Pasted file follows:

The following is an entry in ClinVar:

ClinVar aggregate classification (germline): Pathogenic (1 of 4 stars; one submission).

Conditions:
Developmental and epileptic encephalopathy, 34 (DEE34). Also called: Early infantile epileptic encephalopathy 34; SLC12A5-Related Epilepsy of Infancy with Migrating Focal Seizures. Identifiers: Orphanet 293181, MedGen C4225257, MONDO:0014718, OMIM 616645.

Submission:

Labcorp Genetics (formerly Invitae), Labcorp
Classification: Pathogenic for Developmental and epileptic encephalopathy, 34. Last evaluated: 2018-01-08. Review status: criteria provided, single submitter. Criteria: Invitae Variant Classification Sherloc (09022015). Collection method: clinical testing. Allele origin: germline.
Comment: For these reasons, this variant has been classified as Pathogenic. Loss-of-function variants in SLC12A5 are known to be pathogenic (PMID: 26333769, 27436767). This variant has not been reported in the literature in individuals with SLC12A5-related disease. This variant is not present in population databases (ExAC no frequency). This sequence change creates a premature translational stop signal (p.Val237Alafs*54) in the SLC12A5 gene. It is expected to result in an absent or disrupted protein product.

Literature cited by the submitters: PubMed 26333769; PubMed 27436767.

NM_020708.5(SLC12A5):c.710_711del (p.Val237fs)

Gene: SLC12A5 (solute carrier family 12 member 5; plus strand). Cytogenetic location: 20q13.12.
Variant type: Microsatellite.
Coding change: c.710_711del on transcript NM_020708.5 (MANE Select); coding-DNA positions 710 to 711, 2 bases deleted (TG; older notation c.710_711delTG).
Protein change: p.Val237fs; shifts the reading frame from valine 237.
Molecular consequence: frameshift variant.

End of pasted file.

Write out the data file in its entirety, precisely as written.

The following is an entry in ClinVar:

ClinVar aggregate classification (germline): Pathogenic (1 of 4 stars; one submission).

Conditions:
Developmental and epileptic encephalopathy, 34 (DEE34). Also called: Early infantile epileptic encephalopathy 34; SLC12A5-Related Epilepsy of Infancy with Migrating Focal Seizures. Identifiers: Orphanet 293181, MedGen C4225257, MONDO:0014718, OMIM 616645.

Submission:

Labcorp Genetics (formerly Invitae), Labcorp
Classification: Pathogenic for Developmental and epileptic encephalopathy, 34. Last evaluated: 2018-01-08. Review status: criteria provided, single submitter. Criteria: Invitae Variant Classification Sherloc (09022015). Collection method: clinical testing. Allele origin: germline.
Comment: For these reasons, this variant has been classified as Pathogenic. Loss-of-function variants in SLC12A5 are known to be pathogenic (PMID: 26333769, 27436767). This variant has not been reported in the literature in individuals with SLC12A5-related disease. This variant is not present in population databases (ExAC no frequency). This sequence change creates a premature translational stop signal (p.Val237Alafs*54) in the SLC12A5 gene. It is expected to result in an absent or disrupted protein product.

Literature cited by the submitters: PubMed 26333769; PubMed 27436767.

NM_020708.5(SLC12A5):c.710_711del (p.Val237fs)

Gene: SLC12A5 (solute carrier family 12 member 5; plus strand). Cytogenetic location: 20q13.12.
Variant type: Microsatellite.
Coding change: c.710_711del on transcript NM_020708.5 (MANE Select); coding-DNA positions 710 to 711, 2 bases deleted (TG; older notation c.710_711delTG).
Protein change: p.Val237fs; shifts the reading frame from valine 237.
Molecular consequence: frameshift variant.